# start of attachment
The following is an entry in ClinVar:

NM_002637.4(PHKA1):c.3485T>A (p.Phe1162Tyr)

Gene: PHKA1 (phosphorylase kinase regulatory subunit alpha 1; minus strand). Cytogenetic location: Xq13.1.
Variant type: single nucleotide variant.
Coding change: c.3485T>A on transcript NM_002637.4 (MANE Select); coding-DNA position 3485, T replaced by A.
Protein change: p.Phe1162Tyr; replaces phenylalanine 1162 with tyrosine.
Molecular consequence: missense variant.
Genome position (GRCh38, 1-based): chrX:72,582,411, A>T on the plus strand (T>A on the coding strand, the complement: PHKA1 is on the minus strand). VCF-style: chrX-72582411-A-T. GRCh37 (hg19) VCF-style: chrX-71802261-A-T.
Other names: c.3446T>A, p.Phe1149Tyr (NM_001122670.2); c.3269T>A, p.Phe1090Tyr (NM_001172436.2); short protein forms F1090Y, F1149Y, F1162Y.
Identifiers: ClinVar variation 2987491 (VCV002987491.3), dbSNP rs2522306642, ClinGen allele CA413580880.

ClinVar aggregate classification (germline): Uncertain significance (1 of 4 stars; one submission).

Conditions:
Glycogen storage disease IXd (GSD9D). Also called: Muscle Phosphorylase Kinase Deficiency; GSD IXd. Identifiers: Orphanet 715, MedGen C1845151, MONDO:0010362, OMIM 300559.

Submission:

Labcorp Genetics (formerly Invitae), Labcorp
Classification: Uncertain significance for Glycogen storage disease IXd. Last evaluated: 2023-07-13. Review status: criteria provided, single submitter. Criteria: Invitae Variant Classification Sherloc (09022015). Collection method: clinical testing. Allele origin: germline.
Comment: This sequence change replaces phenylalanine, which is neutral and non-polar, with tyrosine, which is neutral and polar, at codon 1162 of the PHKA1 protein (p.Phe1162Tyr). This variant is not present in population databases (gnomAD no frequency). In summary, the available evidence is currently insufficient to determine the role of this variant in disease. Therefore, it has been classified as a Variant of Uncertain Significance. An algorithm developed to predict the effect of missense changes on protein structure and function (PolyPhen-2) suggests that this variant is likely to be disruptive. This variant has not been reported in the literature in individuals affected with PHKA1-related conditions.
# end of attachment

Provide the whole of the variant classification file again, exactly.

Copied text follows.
The following is an entry in ClinVar:

NM_002637.4(PHKA1):c.3485T>A (p.Phe1162Tyr)

Gene: PHKA1 (phosphorylase kinase regulatory subunit alpha 1; minus strand). Cytogenetic location: Xq13.1.
Variant type: single nucleotide variant.
Coding change: c.3485T>A on transcript NM_002637.4 (MANE Select); coding-DNA position 3485, T replaced by A.
Protein change: p.Phe1162Tyr; replaces phenylalanine 1162 with tyrosine.
Molecular consequence: missense variant.
Genome position (GRCh38, 1-based): chrX:72,582,411, A>T on the plus strand (T>A on the coding strand, the complement: PHKA1 is on the minus strand). VCF-style: chrX-72582411-A-T. GRCh37 (hg19) VCF-style: chrX-71802261-A-T.
Other names: c.3446T>A, p.Phe1149Tyr (NM_001122670.2); c.3269T>A, p.Phe1090Tyr (NM_001172436.2); short protein forms F1090Y, F1149Y, F1162Y.
Identifiers: ClinVar variation 2987491 (VCV002987491.3), dbSNP rs2522306642, ClinGen allele CA413580880.

ClinVar aggregate classification (germline): Uncertain significance (1 of 4 stars; one submission).

Conditions:
Glycogen storage disease IXd (GSD9D). Also called: Muscle Phosphorylase Kinase Deficiency; GSD IXd. Identifiers: Orphanet 715, MedGen C1845151, MONDO:0010362, OMIM 300559.

Submission:

Labcorp Genetics (formerly Invitae), Labcorp
Classification: Uncertain significance for Glycogen storage disease IXd. Last evaluated: 2023-07-13. Review status: criteria provided, single submitter. Criteria: Invitae Variant Classification Sherloc (09022015). Collection method: clinical testing. Allele origin: germline.
Comment: This sequence change replaces phenylalanine, which is neutral and non-polar, with tyrosine, which is neutral and polar, at codon 1162 of the PHKA1 protein (p.Phe1162Tyr). This variant is not present in population databases (gnomAD no frequency). In summary, the available evidence is currently insufficient to determine the role of this variant in disease. Therefore, it has been classified as a Variant of Uncertain Significance. An algorithm developed to predict the effect of missense changes on protein structure and function (PolyPhen-2) suggests that this variant is likely to be disruptive. This variant has not been reported in the literature in individuals affected with PHKA1-related conditions.